In this second part of the article, I will include statements on the gender of the writers of the books that I have chosen. This is a selection of only 41 books out of the potentially hundreds of books that would have been authored by Jamaicans.
It would not be unfair to denounce that separating the writers by gender is meaningless as the results would be statistically insignificant. It would be true that the exercise is influenced by my own limited selection, my personal world views and my imperfect memories, some of them dim as some of these books were read some time ago. I read White Teeth the year that it was published, exactly 20 years ago and have not re-read it. Nevertheless, I have decided to examine the list in this way, so with those warnings, I proceed.
Notes on the Collection
About 12 of the books were introduced to me through the Jamaica Library Service National Book Reading Competition between 2016 and 2020, and so would have been recently published books that were widely available in the marketplace and vetted to be of good quality as needed for a national competition to encourage reading.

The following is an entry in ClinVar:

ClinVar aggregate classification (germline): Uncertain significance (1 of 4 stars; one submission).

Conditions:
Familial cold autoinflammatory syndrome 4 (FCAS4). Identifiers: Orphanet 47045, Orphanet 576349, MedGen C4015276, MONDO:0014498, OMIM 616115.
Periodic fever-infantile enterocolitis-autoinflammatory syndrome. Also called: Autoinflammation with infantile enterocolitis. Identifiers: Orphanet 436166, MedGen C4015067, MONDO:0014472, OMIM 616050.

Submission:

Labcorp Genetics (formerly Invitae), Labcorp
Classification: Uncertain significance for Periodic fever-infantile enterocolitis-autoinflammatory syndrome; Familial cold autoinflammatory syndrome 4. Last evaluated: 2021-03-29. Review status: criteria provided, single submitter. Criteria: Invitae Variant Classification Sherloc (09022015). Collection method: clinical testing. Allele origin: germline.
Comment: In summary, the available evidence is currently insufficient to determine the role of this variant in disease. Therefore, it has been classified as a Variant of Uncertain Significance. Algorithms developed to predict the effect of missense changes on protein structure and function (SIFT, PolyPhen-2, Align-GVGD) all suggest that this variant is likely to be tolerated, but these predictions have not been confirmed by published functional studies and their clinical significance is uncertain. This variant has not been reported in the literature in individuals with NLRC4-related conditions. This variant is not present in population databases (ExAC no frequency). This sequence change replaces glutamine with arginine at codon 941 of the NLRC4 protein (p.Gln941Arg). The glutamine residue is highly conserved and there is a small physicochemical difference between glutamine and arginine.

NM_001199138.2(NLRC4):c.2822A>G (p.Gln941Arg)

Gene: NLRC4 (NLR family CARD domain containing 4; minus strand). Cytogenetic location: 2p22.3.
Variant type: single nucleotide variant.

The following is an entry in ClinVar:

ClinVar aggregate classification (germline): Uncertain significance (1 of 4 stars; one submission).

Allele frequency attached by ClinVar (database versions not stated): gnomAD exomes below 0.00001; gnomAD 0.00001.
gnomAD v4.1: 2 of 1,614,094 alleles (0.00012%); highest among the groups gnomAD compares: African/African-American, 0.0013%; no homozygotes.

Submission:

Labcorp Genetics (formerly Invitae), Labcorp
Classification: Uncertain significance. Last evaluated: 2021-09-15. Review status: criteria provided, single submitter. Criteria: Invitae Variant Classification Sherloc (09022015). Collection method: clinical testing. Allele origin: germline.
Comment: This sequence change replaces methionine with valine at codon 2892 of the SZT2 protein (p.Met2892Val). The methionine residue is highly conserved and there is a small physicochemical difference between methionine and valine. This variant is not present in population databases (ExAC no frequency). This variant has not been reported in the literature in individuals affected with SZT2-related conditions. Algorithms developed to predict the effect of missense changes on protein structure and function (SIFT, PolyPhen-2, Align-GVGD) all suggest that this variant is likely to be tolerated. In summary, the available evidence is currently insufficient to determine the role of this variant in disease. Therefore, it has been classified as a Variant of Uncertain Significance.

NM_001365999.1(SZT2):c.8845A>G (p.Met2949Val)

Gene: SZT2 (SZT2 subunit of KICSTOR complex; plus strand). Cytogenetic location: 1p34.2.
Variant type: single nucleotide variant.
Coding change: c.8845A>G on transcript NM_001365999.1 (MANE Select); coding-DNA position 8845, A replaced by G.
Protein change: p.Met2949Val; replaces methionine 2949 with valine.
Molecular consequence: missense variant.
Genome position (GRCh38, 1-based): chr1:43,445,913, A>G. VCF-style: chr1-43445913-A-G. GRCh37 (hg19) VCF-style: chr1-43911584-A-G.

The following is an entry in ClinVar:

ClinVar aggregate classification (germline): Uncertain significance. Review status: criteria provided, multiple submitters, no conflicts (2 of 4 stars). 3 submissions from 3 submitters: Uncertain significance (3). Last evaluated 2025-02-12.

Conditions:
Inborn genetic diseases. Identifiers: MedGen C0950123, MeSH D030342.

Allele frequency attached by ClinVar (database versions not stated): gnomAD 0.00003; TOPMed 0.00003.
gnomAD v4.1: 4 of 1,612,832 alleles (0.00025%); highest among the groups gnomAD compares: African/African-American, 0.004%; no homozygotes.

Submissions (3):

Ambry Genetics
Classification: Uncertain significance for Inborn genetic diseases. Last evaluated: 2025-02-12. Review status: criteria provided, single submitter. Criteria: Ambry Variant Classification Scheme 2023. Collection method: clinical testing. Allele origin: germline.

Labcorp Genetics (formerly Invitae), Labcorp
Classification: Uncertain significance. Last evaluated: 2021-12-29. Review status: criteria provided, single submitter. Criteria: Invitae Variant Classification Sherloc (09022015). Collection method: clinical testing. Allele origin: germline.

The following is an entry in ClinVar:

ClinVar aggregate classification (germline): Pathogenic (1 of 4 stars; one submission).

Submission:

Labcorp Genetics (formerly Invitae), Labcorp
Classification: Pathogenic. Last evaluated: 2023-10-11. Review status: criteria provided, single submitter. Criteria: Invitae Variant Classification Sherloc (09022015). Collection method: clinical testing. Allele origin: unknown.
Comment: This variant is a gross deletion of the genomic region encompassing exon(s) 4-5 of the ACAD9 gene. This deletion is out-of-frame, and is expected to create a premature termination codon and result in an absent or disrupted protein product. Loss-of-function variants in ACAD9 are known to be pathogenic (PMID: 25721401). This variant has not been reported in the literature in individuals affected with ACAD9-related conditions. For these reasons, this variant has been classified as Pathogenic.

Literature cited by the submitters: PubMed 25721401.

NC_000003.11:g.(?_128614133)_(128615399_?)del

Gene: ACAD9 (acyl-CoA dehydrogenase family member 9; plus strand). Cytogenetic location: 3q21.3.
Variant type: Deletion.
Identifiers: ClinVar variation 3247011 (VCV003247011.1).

Of this bookshelf, eleven of the 41 books , or 27%, were authored by men. It would be interesting to know which sex is publishing more books in Jamaica, my own reading experience is that it is mostly women.
Of the 13 books that portrayed negative mothering as a lead theme, one was written by a man and the other 12 had female authors.
I grouped negative behavior into five major groups: neglect, emotional abuse, carnal abuse, corruption of a child / perverse values. Emotional abuse slightly edged out neglect and corruption of a child. I do not recall any books where the mother meted out physical abuse on a child, but as I said, some of these books were read a long time ago and I would be happy to be reminded if that was an act in any of the books that I have read.
With regards to positive behaviour of mothers, I created four major groups: Industrious, protective, unconditional love and example of integrity.
This note is about women, but we can stretch over to fathers. A total of 70% of the 41 books mentioned the father and 46% or nearly half of the time, this was in a way that was positive towards the protagonists, the mother had a 31% presentation as a positive figure.